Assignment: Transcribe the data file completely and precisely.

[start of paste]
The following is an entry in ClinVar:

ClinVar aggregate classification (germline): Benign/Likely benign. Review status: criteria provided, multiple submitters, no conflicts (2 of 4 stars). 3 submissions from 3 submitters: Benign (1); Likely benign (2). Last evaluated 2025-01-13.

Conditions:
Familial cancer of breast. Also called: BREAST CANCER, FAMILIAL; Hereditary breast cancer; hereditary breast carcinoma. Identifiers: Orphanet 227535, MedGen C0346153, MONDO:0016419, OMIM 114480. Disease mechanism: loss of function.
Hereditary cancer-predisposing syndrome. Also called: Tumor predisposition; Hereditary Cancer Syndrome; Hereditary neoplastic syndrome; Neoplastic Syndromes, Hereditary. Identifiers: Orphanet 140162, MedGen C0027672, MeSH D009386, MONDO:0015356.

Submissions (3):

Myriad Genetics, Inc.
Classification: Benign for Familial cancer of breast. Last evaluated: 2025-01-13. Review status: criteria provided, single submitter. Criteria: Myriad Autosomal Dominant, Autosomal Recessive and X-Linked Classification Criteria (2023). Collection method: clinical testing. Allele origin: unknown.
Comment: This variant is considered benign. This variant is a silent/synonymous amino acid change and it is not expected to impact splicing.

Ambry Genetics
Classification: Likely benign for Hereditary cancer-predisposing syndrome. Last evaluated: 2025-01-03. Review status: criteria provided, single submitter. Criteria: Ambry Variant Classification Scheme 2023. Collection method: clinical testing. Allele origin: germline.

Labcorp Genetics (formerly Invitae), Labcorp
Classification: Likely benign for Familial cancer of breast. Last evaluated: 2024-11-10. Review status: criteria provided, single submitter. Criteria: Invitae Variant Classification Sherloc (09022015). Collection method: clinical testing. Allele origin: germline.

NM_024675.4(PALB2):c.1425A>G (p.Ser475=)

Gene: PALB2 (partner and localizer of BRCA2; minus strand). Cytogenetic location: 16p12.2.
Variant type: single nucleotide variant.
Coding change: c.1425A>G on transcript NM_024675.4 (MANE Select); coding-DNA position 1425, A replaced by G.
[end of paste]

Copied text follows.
The following is an entry in ClinVar:

ClinVar aggregate classification (germline): Benign/Likely benign. Review status: criteria provided, multiple submitters, no conflicts (2 of 4 stars). 3 submissions from 3 submitters: Benign (1); Likely benign (2). Last evaluated 2025-01-13.

Conditions:
Familial cancer of breast. Also called: BREAST CANCER, FAMILIAL; Hereditary breast cancer; hereditary breast carcinoma. Identifiers: Orphanet 227535, MedGen C0346153, MONDO:0016419, OMIM 114480. Disease mechanism: loss of function.
Hereditary cancer-predisposing syndrome. Also called: Tumor predisposition; Hereditary Cancer Syndrome; Hereditary neoplastic syndrome; Neoplastic Syndromes, Hereditary. Identifiers: Orphanet 140162, MedGen C0027672, MeSH D009386, MONDO:0015356.

Submissions (3):

Myriad Genetics, Inc.
Classification: Benign for Familial cancer of breast. Last evaluated: 2025-01-13. Review status: criteria provided, single submitter. Criteria: Myriad Autosomal Dominant, Autosomal Recessive and X-Linked Classification Criteria (2023). Collection method: clinical testing. Allele origin: unknown.
Comment: This variant is considered benign. This variant is a silent/synonymous amino acid change and it is not expected to impact splicing.

Ambry Genetics
Classification: Likely benign for Hereditary cancer-predisposing syndrome. Last evaluated: 2025-01-03. Review status: criteria provided, single submitter. Criteria: Ambry Variant Classification Scheme 2023. Collection method: clinical testing. Allele origin: germline.

Labcorp Genetics (formerly Invitae), Labcorp
Classification: Likely benign for Familial cancer of breast. Last evaluated: 2024-11-10. Review status: criteria provided, single submitter. Criteria: Invitae Variant Classification Sherloc (09022015). Collection method: clinical testing. Allele origin: germline.

NM_024675.4(PALB2):c.1425A>G (p.Ser475=)

Gene: PALB2 (partner and localizer of BRCA2; minus strand). Cytogenetic location: 16p12.2.
Variant type: single nucleotide variant.
Coding change: c.1425A>G on transcript NM_024675.4 (MANE Select); coding-DNA position 1425, A replaced by G.